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Biquadratic Curves for HPWH

asked 2019-07-11 17:22:40 -0600

avril14 gravatar image

I'm trying to generate a biquadratic curve for a heat pump water heater (HPWH Heating Cap Function Temp). In the EnergyPlus CurveFitTool the INPUT tab asks for Indoor Air Dry-Bulb Temperature and Outdoor Air Dry-Bulb Temperature as the independent variables. Obviously Indoor Air Dry-Bulb Temp doesn't make sense in this case, can I just use the EWT? Or should it be something else?

When I use the values I have all the coefficients are zero, but I'm wondering if it's because I have too many constant values? If anyone has any suggestions I'd really appreciate it. Thanks!

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I have the same question. The Indoor Air Dry-Bulb Temperature does not apply to a WaterHeater:HeatPump, can we set the supply water temperature and receive reasonable results?

JustinShultz gravatar image JustinShultz  ( 2019-08-27 09:30:17 -0600 )edit

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answered 2019-08-27 09:54:59 -0600

updated 2019-08-28 12:01:21 -0600

The curve fit tool can be used for any biquadratic curve, you just have to enter the data according to the fundamental equation.

For the Coil:WaterHeating:AirToWaterHeatPump:Pumped object:

A9 , \field Evaporator Air Temperature Type for Curve Objects
     \type choice
     \key DryBulbTemperature
     \key WetBulbTemperature
     \default WetBulbTemperature
     \note Determines temperature type for heating capacity curves and
     \note heating COP curves. This input determines whether
     \note the inlet air dry-bulb or wet-bulb temperature is used to evaluate these curves.
A10, \field Heating Capacity Function of Temperature Curve Name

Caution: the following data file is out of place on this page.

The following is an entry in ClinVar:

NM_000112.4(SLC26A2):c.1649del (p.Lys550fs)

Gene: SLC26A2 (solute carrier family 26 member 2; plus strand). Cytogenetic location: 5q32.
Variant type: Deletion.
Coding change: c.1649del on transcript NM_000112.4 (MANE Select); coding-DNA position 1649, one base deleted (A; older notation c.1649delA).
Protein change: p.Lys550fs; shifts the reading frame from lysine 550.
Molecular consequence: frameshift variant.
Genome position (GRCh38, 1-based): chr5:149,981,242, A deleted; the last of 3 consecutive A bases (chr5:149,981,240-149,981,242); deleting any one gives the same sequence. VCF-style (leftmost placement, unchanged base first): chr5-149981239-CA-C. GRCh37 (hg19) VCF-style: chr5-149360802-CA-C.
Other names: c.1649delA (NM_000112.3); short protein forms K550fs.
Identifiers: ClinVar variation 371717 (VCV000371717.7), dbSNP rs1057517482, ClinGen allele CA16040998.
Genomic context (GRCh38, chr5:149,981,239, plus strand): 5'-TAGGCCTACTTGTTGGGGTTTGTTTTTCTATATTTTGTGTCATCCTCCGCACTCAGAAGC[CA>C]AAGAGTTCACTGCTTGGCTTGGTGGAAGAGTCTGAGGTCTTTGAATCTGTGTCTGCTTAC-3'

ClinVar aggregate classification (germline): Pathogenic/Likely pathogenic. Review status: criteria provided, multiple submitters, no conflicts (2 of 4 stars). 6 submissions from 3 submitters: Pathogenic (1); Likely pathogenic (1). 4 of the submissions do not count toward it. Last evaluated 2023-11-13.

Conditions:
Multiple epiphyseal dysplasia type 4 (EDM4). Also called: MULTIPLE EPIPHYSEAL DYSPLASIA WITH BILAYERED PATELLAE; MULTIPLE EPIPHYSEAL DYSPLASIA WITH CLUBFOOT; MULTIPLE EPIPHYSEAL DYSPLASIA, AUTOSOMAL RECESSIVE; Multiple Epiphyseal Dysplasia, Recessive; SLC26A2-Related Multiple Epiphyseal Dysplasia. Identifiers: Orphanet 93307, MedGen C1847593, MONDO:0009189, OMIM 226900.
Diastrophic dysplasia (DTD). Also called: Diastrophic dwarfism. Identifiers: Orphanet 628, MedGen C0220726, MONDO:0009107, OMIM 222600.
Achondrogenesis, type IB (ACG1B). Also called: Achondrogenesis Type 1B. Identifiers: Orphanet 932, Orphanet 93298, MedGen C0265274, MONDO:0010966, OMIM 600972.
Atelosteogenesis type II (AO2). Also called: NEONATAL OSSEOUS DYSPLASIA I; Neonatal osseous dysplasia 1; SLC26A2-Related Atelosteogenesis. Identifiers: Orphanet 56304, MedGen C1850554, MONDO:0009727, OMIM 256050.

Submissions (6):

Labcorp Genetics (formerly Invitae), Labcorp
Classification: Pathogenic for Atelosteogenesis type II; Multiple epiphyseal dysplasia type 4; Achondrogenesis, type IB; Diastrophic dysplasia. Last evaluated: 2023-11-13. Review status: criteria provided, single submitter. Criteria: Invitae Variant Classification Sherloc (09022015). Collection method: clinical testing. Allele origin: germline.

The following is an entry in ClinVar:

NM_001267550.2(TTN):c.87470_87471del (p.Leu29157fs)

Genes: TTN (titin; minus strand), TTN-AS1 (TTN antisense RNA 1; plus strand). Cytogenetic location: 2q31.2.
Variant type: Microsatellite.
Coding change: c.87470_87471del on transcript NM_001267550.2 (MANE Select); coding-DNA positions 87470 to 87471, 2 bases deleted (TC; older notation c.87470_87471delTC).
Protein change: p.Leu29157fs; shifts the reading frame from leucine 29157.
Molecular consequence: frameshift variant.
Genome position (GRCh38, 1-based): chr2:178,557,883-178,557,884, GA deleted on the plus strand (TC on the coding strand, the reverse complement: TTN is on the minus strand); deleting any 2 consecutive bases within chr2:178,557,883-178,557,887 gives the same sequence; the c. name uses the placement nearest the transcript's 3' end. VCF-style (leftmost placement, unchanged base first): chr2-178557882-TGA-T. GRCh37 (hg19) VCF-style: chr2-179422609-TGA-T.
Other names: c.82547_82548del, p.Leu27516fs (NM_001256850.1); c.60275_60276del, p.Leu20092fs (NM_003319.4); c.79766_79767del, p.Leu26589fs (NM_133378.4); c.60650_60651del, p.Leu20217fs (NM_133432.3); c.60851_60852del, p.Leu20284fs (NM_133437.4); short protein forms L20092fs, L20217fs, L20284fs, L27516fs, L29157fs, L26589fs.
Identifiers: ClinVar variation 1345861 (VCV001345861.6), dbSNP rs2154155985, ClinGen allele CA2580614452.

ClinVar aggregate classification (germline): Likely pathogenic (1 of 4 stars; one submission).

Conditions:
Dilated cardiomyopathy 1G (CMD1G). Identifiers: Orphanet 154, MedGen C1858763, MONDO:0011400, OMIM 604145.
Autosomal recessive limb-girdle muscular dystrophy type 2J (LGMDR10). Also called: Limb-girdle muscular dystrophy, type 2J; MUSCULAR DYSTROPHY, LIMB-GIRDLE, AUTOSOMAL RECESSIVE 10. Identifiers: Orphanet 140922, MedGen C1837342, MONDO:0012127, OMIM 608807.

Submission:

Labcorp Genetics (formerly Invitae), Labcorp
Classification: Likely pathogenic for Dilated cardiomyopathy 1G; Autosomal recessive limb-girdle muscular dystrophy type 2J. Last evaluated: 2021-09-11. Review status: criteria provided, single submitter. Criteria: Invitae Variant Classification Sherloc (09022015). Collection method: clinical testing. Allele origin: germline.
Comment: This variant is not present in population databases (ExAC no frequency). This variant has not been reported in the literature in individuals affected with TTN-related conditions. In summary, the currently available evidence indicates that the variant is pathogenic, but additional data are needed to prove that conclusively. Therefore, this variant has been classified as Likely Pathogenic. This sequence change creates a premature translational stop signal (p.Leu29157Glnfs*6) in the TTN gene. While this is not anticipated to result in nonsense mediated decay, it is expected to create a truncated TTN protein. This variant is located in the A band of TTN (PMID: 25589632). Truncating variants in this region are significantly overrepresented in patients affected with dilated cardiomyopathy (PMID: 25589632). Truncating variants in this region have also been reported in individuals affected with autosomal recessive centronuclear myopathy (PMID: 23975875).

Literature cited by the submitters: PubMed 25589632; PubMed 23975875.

\note Heating capacity modifier curve (function of temperature) should be biquadratic or cubic.
     \note Biquadratic curve = a + b(ta) + c(ta)^2 + d(tw) + e(tw)^2 + f(ta)(tw).
     \note Cubic curve = a + b(ta) + c(ta)^2 + d(ta)^3.
     \note ta = evaporator inlet air [dry-bulb or wet-bulb] temperature (C).
     \note tw = condenser inlet water temperature (C).

So you would enter:

ta - evap inlet air temp in the first column (regardless of what the column heading says)
tw - cond inlet water temp in the second column (regardless of what the column heading says)

The fact that the Total Heating Capacity does not vary with changes in tw will cause the regression to fail, however, I would think you would get a constant of 185.8 with all 0's, not all 0's. But I haven't done this in some time. Try adjusting the Total Heating Capacity just a little to see if the 0's problem disappears.

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@rraustad thank you very much for your response. I was not aware that the equation inputs could be found in the Energy+.idd file. Very valuable information to know.

JustinShultz gravatar image JustinShultz  ( 2019-08-27 10:21:16 -0600 )edit

I first check the idd and if not there go to docs. Remember though that the idd will be replaced by a JSON equivalent although the same information should still be available.

rraustad gravatar image rraustad  ( 2019-08-27 10:36:27 -0600 )edit

answered 2019-08-27 11:01:27 -0600

avril14 gravatar image

@JustinShultz I think I did eventually figure out the issue here with some help from a colleague. The spreadsheet is calculating an EIR =f(T) curve rather than a COP = f(T) curve. For the HPWH component, the curve is COP vs. temperature, while for a normal DX cooling coil the curve is EIR vs. temperature.

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Asked: 2019-07-11 17:22:40 -0600

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Last updated: Aug 28 '19